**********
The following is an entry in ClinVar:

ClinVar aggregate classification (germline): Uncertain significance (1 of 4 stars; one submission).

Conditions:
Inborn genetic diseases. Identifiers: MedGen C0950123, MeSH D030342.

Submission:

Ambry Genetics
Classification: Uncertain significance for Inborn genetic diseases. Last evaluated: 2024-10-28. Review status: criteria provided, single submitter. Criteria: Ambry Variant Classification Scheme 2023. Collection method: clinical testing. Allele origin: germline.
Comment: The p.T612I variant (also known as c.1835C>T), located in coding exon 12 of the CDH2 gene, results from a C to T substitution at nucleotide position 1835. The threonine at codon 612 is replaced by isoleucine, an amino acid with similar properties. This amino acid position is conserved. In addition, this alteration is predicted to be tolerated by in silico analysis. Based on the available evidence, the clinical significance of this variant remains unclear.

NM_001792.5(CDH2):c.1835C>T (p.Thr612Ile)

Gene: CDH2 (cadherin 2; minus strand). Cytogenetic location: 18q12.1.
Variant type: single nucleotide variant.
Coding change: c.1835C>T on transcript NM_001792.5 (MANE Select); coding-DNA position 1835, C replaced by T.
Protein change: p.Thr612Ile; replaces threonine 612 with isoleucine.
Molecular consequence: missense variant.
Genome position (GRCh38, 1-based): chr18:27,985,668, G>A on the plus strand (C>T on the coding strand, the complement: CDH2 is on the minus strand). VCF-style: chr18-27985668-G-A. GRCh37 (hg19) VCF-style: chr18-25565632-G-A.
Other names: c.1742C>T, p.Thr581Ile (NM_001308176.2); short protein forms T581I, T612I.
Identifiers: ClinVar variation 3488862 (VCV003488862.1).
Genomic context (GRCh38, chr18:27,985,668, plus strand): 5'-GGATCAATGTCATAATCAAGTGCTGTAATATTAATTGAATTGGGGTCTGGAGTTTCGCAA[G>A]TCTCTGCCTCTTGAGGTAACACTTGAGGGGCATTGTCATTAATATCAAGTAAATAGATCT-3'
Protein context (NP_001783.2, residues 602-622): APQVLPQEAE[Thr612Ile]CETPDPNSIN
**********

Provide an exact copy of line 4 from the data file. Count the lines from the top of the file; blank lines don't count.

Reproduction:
Inborn genetic diseases. Identifiers: MedGen C0950123, MeSH D030342.